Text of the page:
You should let her down gently, but you should also be honest about the issue. There’s nothing wrong with telling someone you can’t be friends with them because of your feelings for them. What you should not do, besides giving an ultimatum, is to tell them in a way that assigns blame. It’s not her fault she isn’t into you, so you damn well better not try to make her feel bad for not wanting to date you. You can tell her you value your friendship, but that being friends with her is hard, so maybe you can’t be friends right now. You can tell her that you need time to get over her, because trying to remain friends with her now would be unfair to both of you. There’s a way to do this where you minimize the pain of losing a friend, and don’t cause undue pain by lashing out at her for her rejection of you. Part of that is not trying to negotiate, or assign blame, and just coming clean about how you feel and why you need distance right now. Do so without resentment, and leave the door open to potentially be friends somewhere down the line, if you can ever get over her. You’re in pain, and it’s okay to stop doing the thing that causes you pain, but remember that it’s not her fault that you like her but she doesn’t like you back. It’s also not a failing on your part to not be able to deal with being just friends with someone you’re obsessed with.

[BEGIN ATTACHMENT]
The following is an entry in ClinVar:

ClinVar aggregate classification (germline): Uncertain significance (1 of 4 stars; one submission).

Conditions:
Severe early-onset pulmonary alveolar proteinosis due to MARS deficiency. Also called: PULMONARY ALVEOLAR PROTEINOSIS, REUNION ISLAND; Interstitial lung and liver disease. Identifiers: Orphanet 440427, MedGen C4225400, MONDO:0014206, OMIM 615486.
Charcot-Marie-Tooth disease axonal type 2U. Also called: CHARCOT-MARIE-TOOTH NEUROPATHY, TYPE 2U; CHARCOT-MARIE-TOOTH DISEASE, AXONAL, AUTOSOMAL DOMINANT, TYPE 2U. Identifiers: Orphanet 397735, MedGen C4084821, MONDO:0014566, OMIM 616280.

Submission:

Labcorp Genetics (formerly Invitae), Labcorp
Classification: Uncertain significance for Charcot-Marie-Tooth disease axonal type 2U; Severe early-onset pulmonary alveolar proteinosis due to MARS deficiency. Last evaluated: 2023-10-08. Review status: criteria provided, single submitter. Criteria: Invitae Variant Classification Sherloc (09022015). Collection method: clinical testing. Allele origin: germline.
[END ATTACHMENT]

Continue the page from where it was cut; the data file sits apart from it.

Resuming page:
No one is the bad guy here, sometimes things just don’t work out the way you want them to.

Good Luck Out There.